submitButton.disabled = true; // assure post isn't sent again prior to a response
        const testObjToSend = { message1: 'Test message from browser', message2: 'could be a complex JSON string' };
        const errorDiv = document.querySelector('.error');
        errorDiv.style.display = 'none'; // Hide previous error
        // If you want to cause an error if the transaction is taking way longer than expected,
        // see https://stackoverflow.com/q/46946380
                method: 'POST',
                body: JSON.stringify(testObjToSend),
                headers: {
                    'Accept': 'application/json',
                    'Content-Type': 'application/json'
            .then(res => res.text()) // if you wanted to expand error handling, could check if response is OK first
            .then((result) => {
                try {
                    // If it's not JSON, this will throw
                } catch(e) {
                    // Send text to catch handler below
                    throw new Error(result);
                document.querySelector('pre').textContent = result;
            .catch((error) => {
                errorDiv.style.display = 'block';
                errorDiv.textContent = JSON.stringify(error.message);
            .finally(() => {
                submitButton.disabled = false; // post completed, so enable posting again
    submitButton.addEventListener('click', exchangeJSON);

Onto the backend:

Serve static files with DRY code The request and response handler for both the HTML file and the favicon are currently hard-coded into the HTTP server. While that can work, it takes an annoying amount of boilerplate code and is kind of ugly. Consider if you had 4 or 5 static files to serve instead; your current method isn't scaleable.

I prefer to avoid libraries unless there is compelling reason to use them

This is a very compelling reason to use them. Although it's true they often come with many features one doesn't care about, it's worth it for the one or two or three nontrivial features that you would otherwise have to tediously implement yourself.

Which one? I'd recommend Express, its use is very widespread, and it's well-documented on their site, on Stack Overflow, and on many other places around the internet.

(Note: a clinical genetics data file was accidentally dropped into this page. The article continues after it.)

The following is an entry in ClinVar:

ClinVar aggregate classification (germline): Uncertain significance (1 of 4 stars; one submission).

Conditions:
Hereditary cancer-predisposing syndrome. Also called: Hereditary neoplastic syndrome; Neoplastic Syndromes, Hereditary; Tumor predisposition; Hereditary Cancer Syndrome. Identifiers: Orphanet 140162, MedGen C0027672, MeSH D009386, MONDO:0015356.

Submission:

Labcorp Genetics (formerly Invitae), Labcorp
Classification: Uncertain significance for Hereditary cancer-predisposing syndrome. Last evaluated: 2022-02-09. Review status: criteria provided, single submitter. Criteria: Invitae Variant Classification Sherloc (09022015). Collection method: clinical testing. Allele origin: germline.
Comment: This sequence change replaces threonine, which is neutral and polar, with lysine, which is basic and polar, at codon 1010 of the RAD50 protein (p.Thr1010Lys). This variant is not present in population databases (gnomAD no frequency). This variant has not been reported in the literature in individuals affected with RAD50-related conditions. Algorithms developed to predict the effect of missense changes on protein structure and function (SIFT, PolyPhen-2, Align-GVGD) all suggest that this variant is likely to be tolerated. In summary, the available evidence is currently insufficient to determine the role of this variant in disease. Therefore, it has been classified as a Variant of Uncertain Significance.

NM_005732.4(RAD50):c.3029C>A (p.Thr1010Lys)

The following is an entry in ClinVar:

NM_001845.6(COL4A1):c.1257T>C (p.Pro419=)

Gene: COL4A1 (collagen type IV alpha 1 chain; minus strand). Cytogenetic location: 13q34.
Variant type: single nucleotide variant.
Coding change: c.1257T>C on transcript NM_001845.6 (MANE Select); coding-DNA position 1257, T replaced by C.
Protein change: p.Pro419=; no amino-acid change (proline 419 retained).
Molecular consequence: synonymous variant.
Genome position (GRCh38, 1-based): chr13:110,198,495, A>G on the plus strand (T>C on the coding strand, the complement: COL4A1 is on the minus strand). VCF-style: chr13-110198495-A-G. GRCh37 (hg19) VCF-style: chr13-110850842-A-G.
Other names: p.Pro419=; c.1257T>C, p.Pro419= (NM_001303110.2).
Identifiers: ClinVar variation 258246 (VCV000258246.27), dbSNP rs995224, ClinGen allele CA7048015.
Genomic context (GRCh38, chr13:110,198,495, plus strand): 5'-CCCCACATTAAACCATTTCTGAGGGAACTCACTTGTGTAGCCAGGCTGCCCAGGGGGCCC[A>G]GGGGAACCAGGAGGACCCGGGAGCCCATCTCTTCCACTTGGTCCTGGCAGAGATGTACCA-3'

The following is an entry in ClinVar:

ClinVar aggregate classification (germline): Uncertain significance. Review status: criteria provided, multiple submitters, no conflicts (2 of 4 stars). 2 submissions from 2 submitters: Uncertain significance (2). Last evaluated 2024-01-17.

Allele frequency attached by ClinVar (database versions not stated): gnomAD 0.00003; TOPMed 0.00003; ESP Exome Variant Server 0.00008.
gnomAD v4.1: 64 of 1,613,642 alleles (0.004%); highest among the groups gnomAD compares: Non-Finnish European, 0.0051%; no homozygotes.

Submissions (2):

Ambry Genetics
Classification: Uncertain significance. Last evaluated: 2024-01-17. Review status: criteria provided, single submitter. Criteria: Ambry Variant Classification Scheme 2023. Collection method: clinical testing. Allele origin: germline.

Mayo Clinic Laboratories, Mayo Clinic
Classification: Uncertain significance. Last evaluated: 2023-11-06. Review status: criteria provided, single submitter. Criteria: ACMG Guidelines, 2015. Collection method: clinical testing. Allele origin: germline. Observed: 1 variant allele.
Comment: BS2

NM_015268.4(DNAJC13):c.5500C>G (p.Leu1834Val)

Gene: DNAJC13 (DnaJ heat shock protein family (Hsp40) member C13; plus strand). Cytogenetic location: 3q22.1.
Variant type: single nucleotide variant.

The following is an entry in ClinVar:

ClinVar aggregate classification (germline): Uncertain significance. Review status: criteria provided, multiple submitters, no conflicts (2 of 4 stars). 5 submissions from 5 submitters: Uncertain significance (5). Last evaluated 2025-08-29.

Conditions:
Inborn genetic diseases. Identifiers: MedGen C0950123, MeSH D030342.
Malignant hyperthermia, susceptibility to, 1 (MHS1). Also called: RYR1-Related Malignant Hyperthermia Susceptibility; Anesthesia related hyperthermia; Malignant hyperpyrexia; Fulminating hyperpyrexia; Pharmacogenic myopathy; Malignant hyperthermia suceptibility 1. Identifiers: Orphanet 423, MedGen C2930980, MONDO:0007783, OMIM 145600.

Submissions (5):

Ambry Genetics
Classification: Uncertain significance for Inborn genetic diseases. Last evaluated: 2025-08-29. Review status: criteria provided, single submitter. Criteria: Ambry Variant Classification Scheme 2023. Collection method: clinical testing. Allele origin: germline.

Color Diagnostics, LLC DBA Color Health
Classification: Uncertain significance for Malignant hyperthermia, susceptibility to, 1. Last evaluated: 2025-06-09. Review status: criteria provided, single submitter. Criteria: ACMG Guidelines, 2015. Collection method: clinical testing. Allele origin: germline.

Separate routes into different files Although I refactored all but one out below, for the general case when you have multiple non-static endpoints on a server that need to handle different logic, consider separating out the different routes into different files. For example, you could have one file that exports a function that handles ajaxTest1 requests, and another file that exports a function that handles login requests (just as an example). As your application grows, this is much more maintainable than putting everything into a single file.

'use strict';
const port = 8000;
const express = require('express');
// Recommended to use compression if you're transferring large files:
// https://github.com/expressjs/compression
const compression = require('compression');

const app = express();
    // Put static files into the "public" directory:
    .use(express.static(__dirname + '/public'))
    // Parse JSON request bodies:
    .post('/ajaxTest1', (req, res) => {
        res.status(200).json({ data1: 'Test message from server', data2: 'could be a complex json object' });
console.log(`Server is running on http://localhost:${port}. (^c to cancel)`);
  • \$\begingroup\$ Thank you CertainPerformance. This is enormously helpful! Some of this I understand immediately and other parts will take me a while to comprehend, but I wanted to express gratitude right away. \$\endgroup\$ – Jim Thompson Oct 10 '20 at 22:33
  • \$\begingroup\$ I updated the html snippet to reflect CertainPerformance suggestions to the best of my ability. It's much better. Had I presented this to begin with, would there have been other suggestions? I noticed accidentally that html ids can be accessed directly, so that it is possible (at least in Chrome) to write something like "submitButton.disable = true" rather than "document.getElementById('submitButton').disable = true". I found discussion years ago that suggested sticking with getElementById, but no recent discussion. Is it still best practice to use the verbose technique? \$\endgroup\$ – Jim Thompson Oct 11 '20 at 16:49
  • 1
    \$\begingroup\$ IDs becoming global variables happens to be something that can be relied on, but it's poor practice. If it were me, since implicit global creation can be a source of bugs, I'd avoid IDs entirely and use classes (or some other method) to select the elements instead - that's why I did const errorDiv = document.querySelector('.error');. \$\endgroup\$ – CertainPerformance Oct 11 '20 at 18:45
  • \$\begingroup\$ browser support for fetch: caniuse.com/fetch 95.61% availability \$\endgroup\$ – Nikas music and gaming Dec 24 '20 at 19:19